ChromaDex Corp. (OTCQB: CDXC), an innovative natural products company that provides proprietary, science-based solutions and ingredients to the dietary supplement, food & beverage, animal health, cosmetic and pharmaceutical industries, announced it has entered into a material transfer agreement (MTA) with the Beckman Research Institute of City of Hope whereby ChromaDex will provide BRICOH with quantities of its branded pTeroPure™ pterostilbene to be used in preclinical in vitro and mouse model experiments to study its potential therapeutic use for treatment of ovarian, uterine and breast cancer.
According to the Center for Disease Control, over 300,000 women are diagnosed annually with breast, ovarian or uterine cancer. Second only to skin cancer, breast cancer is the most-common cancer among women.
Commenting on the announcement, Frank Jaksch, ChromaDex founder and CEO, states, "By providing materials to BRICOH for preclinical studies, we will learn more about the potential of pTeroPure's application in cancer. This relationship will complement our ongoing partnership with UC-Irvine, where we are supporting ongoing research on pTeroPure's use for nonmelanoma skin cancer."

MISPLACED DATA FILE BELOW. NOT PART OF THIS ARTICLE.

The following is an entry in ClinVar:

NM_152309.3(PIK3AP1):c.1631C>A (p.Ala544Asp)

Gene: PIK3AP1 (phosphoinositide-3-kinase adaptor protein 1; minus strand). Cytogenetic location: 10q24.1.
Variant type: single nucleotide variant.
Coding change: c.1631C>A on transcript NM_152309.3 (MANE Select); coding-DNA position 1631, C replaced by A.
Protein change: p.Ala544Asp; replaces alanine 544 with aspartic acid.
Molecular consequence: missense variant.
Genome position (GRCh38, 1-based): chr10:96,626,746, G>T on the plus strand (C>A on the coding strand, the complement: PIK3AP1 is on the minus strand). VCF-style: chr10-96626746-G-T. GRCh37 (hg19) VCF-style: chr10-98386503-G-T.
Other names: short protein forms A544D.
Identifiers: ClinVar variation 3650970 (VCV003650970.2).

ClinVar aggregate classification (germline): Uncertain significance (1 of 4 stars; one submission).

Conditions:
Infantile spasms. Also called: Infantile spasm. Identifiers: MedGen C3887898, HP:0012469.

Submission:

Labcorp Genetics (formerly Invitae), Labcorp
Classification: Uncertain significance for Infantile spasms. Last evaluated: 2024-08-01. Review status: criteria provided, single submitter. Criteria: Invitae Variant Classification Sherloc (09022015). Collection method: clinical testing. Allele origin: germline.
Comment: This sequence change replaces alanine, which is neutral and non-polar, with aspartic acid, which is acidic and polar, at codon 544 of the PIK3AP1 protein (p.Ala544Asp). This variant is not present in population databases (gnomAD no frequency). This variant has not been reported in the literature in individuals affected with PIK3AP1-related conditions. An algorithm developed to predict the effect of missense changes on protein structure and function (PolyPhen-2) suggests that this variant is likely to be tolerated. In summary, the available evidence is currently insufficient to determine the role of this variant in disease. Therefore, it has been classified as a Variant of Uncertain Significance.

Pterostilbene is an antioxidant that is primarily found in blueberries. Studies suggest that pterostilbene exhibits the hallmark characteristics of an effective anticancer agent based on its antineoplastic properties in several common malignancies. In vitro models have shown that pterostilbene inhibits cancer growth through alteration of the cell cycle, induction of apoptosis and inhibition of metastasis. In vivo, pterostilbene inhibits tumorigenesis and metastasis with negligible toxicity. Pterostilbene has also been shown to be effective as an inducer of antioxidant capacity in multiple cancer cell lines that may facilitate its function as an anticarcinogenic compound. Additionally, preliminary studies show that pterostilbene exhibits much greater bioavailability compared with other stilbene compounds; however, the exact pharmacologic mechanism of pterostilbene and its effects in humans are still under investigation.